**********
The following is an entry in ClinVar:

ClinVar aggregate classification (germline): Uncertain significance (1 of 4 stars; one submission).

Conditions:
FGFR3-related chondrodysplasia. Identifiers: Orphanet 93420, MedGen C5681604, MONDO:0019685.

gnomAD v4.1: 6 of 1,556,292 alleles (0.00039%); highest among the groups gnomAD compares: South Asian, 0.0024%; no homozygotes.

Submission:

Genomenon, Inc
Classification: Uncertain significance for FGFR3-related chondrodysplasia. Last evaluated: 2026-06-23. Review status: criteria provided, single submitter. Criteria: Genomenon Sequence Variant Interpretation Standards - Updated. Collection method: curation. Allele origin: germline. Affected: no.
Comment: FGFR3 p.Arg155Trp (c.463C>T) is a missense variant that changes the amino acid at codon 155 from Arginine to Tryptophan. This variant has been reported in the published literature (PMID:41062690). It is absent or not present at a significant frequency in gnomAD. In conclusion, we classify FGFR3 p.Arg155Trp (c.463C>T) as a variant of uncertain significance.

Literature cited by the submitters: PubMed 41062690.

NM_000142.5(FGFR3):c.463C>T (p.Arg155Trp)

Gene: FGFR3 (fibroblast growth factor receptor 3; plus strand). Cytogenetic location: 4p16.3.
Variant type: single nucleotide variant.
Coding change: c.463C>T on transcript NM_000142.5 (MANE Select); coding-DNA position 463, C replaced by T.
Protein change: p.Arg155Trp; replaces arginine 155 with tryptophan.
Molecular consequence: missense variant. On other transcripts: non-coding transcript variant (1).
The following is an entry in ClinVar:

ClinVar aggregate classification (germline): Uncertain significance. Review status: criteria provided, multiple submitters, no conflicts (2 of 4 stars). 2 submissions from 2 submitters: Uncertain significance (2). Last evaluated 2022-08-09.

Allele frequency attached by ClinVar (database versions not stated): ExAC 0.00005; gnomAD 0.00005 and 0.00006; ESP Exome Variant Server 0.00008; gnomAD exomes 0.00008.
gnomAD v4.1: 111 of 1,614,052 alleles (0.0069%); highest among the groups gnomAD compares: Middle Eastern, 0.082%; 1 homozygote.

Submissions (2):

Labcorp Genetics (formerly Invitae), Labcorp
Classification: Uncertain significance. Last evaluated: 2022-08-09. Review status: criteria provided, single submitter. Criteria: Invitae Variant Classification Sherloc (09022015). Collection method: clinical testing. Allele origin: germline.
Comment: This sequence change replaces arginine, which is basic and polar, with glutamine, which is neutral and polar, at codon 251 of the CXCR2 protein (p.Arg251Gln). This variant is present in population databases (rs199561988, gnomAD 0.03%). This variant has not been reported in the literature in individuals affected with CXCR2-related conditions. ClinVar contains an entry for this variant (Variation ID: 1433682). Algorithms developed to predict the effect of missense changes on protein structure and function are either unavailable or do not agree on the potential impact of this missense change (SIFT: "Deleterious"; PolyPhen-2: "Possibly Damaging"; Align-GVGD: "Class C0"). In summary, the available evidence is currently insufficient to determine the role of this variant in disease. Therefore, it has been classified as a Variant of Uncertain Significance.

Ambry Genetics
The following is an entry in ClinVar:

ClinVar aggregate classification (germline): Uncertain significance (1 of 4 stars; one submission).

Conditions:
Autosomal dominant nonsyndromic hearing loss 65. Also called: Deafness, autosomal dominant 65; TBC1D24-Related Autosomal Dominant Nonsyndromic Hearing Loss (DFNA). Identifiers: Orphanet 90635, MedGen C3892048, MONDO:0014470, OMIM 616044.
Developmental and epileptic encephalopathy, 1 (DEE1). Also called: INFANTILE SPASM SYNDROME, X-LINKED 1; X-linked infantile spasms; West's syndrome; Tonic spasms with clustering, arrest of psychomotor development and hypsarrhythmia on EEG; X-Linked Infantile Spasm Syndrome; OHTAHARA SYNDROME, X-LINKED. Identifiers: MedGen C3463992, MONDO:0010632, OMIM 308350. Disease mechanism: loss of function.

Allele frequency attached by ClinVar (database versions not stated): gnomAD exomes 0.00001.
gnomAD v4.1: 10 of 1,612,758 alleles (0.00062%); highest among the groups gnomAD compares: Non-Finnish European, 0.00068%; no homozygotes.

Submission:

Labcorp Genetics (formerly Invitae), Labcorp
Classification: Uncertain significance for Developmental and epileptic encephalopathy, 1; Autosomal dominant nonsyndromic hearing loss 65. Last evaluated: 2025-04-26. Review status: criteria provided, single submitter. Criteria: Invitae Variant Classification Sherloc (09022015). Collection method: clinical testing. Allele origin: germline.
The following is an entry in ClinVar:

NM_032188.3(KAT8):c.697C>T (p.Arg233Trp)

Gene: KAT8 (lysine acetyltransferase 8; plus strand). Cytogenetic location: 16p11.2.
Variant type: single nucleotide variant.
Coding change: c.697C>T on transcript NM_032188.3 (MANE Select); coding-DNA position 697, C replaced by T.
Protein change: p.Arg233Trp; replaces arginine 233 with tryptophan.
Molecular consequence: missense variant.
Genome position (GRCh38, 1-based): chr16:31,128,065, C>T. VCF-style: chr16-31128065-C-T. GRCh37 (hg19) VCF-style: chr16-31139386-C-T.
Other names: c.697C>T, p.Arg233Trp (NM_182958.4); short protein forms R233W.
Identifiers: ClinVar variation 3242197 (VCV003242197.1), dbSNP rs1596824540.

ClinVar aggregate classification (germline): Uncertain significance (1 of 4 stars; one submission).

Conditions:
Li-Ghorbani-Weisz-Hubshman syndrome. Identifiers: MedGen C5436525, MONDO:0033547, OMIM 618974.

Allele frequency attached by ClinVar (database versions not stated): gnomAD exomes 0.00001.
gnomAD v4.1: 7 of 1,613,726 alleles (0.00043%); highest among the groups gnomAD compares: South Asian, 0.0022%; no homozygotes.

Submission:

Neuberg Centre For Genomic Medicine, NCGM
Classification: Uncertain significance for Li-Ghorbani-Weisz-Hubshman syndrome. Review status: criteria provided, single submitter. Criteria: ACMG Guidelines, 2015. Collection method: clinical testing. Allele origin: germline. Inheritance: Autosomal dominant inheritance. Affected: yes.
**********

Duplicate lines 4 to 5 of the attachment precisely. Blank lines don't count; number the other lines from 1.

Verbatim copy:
FGFR3-related chondrodysplasia. Identifiers: Orphanet 93420, MedGen C5681604, MONDO:0019685.

gnomAD v4.1: 6 of 1,556,292 alleles (0.00039%); highest among the groups gnomAD compares: South Asian, 0.0024%; no homozygotes.